Ending the year on a note of unsettling calm, I guess? Along with these seven, another memorable moment for me in terms of standout art experiences this year was watching Lawrence Lek’s short film Geomancer at Shanghai’s ALL club in November. The film is told from the perspective of an artificially intelligent satellite that falls to earth in 2065, just in time for the Singapore centennial, when the city-state seems to be one of only a few high-tech refuges against the onslaught of rising sea levels.
A premise central to the film is that as AI rises to best humans at virtually every human-oriented task (it opens with color commentary of an AI crushing a human Go master), “Art” is earmarked as the last bastion of truly human culture, to the extent that near-future humans have passed laws categorically stating that art made by AIs can’t be art.
This theme pervades Geomancer as a sort of meta-narrative, and is subtly reinforced by the music, swirling soft synth pads and glitchy substrates that hold the images together like connective tissue. The Geomancer soundtrack was composed by Lek, who in addition to video production and architecture has a background in electronic music production. It was released in the form of a metal USB card at the ALL screening by Eternal Dragonz, a pan-Asian label with nodes across North America and Australia.
Though Lek was pretty tired of talking about Geomancer by the time I got to him with some questions, he shared some thoughts about his multiple trips to China this year, and on the Geomancer OST, which you can stream here:
Radii: You premiered Geomancer in Beijing, and just showed it again in Shanghai. Did you notice any difference in the audience or reception in these two places? What about elsewhere you’ve shown the film?
Lawrence Lek: One thing I noticed is that a few questions from the Chinese audience touched on the presence of Guanyin (Buddhist goddess of compassion, adapted into a self-help AI for Geomancer), and the parallels between Buddhist and Daoist thought and post-human consciousness. I used Buddhism not as a token to symbolise non-Western thought, but rather deeper aspects of immateriality that make sense when talking about AI and virtual worlds. For example, how the Buddhist doctrine of non-self relates to a consciousness without a body — like an AI.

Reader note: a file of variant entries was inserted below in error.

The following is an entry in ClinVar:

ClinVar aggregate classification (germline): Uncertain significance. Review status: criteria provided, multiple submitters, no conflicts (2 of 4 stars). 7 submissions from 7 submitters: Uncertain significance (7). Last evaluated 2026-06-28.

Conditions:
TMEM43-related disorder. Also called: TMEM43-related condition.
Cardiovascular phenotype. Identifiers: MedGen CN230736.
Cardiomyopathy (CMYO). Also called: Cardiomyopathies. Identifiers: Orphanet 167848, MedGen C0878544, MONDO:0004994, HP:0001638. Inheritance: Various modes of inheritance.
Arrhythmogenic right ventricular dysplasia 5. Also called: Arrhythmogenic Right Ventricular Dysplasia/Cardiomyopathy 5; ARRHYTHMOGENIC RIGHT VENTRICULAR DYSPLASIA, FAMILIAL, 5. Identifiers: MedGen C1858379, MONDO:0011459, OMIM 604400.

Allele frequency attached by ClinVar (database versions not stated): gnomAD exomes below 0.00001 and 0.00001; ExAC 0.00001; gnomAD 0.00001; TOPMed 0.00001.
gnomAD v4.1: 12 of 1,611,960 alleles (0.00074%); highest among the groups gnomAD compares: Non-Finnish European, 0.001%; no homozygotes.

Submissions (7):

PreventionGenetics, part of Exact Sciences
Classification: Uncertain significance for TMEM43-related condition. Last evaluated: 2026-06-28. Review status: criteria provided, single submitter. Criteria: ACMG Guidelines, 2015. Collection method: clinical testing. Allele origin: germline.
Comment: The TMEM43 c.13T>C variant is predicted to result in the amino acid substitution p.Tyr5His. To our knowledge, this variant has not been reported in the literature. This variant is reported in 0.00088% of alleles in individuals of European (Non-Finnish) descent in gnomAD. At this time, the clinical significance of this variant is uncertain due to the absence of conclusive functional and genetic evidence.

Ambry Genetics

Of course there are also more subtle linguistic aspects that are noticed by the Chinese audience, like the voice of the Dealer AI in Cantonese, versus Geomancer, who speaks Mandarin. This is to represent the cultural implications of the use of dialect versus national “universal” language, as well as the influence of HK films like God of Gamblers.
I’m glad these different audiences noticed these more subtle aspects.
Still from Geomancer
You drew from your music background to compose the soundtrack/soundscapes in the film. Did this shape the overall creative process in a way that gives it a different feel or narrative flow from some of your previous works, like Sinofuturism?
Sinofuturism was made using a collage mentality; I searched for “China + Technology” online and wove together the video essay reflecting what I found. However, Geomancer is a more deliberately composed and constructed work, where every element was deliberate. I wanted the soundtrack for Geomancer to guide the emotional tone for the computer-generated imagery, to evoke feelings and memories that weren’t synthetic but more organic somehow.
So I hope the soundtrack’s release on Eternal Dragonz has a parallel life of its own, that the sounds and songs can evoke the same questions and atmospheres of the film.
Buy/stream Lawrence Lek’s Geomancer OST via Eternal Dragonz
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